My last UPDATE column, in which I argued against the need for comprehensive antivirus protection on Microsoft Exchange servers, generated quite a bit of reader reaction. I wanted to revisit the topic because I think it's worth discussing further.

Several readers wrote to point out that having file-level antivirus on every server is an important precaution to protect against viruses and worms that spread by exploiting vulnerabilities in Windows itself. That's a good point, one which I failed to consider in my original column. It is very important to ensure that none of your servers, Exchange included, are compromised by fast-spreading malware. Those of you who worked in the IT industry around the time of the Blaster, Nimda, or SQL Slammer worms know exactly what I'm talking about.

Microsoft has made great strides in making Windows more secure against these kinds of infestations; unfortunately, many other companies in the industry (Adobe, Oracle, and Apple: I'm looking at you!) still have a long way to go in terms of embracing the security development lifecycle that Microsoft has adopted. The Adobe Flash Player, in particular, seems to be a fertile ground for attackers. No matter how you try, I suspect you would have a hard time eradicating Flash from every server in your organization. It's too pervasive, so it's better to have protection.

A couple of readers wrote to point out that antivirus software on Mailbox servers is still desirable for a couple of different reasons. The reason I find most convincing is that a zero-day exploit can sneak in and take up residence in your Mailbox servers before you have the ability to filter that particular exploit at the network perimeter or in your transport infrastructure. In that case, having protection on the Mailbox servers in your organization, despite the small additional performance penalty, would be very worthwhile.

Another consideration mentioned by readers is the fact that current antivirus software is typically managed through policies. If you get the policy wrong, or apply it in the wrong place, you can easily screw up multiple servers with the click of a mouse. Imagine accidentally changing a policy so that suddenly transaction logs on all of your database availability group (DAG) servers are subject to antivirus scanning and cleaning. That's the recipe for a major problem! Making this argument stick essentially revolves around a discussion of relative risks: Is the risk of a misconfigured, buggy, or poorly implemented antivirus program greater, or less, than the risk of a malware attack? I suspect that the answer to this question in any given environment depends on how much experience people in that environment have had with different antivirus programs. There's a wide quality gap in antivirus software—not so much in their effectiveness at catching malware, but in their stability, documentation, integration with Exchange, and other nonsecurity-related areas.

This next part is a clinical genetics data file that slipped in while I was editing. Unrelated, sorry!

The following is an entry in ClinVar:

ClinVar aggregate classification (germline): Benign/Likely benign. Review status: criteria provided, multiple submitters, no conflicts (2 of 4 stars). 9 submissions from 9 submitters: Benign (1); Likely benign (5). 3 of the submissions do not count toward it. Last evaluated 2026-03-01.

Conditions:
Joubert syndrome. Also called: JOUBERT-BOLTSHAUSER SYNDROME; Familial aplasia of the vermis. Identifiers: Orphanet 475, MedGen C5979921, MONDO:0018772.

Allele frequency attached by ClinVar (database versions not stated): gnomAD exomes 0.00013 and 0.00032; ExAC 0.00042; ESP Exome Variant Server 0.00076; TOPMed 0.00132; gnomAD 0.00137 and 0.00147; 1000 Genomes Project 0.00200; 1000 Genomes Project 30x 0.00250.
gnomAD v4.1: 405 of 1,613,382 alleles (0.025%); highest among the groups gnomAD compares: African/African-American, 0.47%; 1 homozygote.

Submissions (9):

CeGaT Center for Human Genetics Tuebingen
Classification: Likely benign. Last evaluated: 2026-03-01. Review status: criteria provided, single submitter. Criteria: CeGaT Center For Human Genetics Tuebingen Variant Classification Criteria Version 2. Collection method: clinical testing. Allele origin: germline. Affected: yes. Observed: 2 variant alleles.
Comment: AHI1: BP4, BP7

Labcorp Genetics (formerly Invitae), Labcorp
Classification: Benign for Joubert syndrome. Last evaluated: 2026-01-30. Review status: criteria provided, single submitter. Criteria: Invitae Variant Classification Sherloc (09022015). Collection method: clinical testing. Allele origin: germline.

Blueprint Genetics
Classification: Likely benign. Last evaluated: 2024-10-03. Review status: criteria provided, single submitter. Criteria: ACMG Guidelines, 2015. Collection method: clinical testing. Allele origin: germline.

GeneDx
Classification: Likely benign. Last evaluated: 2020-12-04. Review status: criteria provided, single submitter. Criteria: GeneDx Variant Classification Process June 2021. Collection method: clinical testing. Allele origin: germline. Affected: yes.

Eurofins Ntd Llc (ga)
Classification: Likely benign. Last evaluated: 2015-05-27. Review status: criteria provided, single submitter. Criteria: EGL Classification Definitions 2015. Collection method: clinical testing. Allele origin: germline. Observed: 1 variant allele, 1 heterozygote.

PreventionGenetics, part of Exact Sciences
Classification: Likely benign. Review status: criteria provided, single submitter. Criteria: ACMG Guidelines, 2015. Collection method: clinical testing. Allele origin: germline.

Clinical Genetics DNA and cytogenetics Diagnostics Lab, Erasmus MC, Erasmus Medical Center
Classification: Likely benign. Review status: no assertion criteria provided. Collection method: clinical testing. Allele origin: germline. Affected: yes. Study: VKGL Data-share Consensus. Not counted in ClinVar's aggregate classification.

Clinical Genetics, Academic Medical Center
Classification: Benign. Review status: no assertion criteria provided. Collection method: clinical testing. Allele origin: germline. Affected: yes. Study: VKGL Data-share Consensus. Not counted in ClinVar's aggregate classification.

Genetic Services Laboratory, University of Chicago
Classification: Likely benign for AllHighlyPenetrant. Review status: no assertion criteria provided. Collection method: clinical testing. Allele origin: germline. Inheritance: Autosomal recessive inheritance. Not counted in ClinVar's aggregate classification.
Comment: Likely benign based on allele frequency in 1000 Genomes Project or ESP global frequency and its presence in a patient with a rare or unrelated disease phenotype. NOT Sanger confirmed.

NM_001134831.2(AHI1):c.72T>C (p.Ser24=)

Interestingly, I didn't hear anything from security software vendors. I was a little disappointed that none of them wrote to take me to task for suggesting eliminating their products. That's too bad, because I love a good argument.

One reader wrote in with some real-world experience from the medical industry. His organization uses a hosted antispam/antivirus service, a conventional antivirus product with four different scan engines at their network perimeter, and a different multi-engine product on their Exchange servers. The perimeter product typically catches several viruses each week that the cloud-based service misses, and the Exchange-hosted antivirus product catches one or two viruses per month that both other products fail to catch. Now, you could certainly argue that a different combination of products might have better performance. But I suspect you would find that it's equally likely that a different combination would do worse. This is the best argument I've seen in favor of continuing to use multiple tiers of protection: If you're careful to choose different vendors, with different engines, the net catch rate can be a big improvement over a smaller number of tiers.

What I'd really like to see is a comprehensive study, or even an attempt at one, that shows the difference in catch rate for different combinations of antivirus protection at different tiers. It might not be practical to gather that data, especially given that no one vendor is likely to come off as the conqueror in such a study. However, I would like to see some hard data one way or another.

Speaking of data: I should mention that Exchange Connections in Las Vegas runs next week. I will be there, presenting on cloud-based services, Microsoft advanced certifications, and how to make IT decisions that are good for your business without putting yourself out of a job. (This last topic was originally the idea of my friend Jim McBee, with whom I have the honor to co-present.) If you're in Vegas for Connections, please stop by and say hello!

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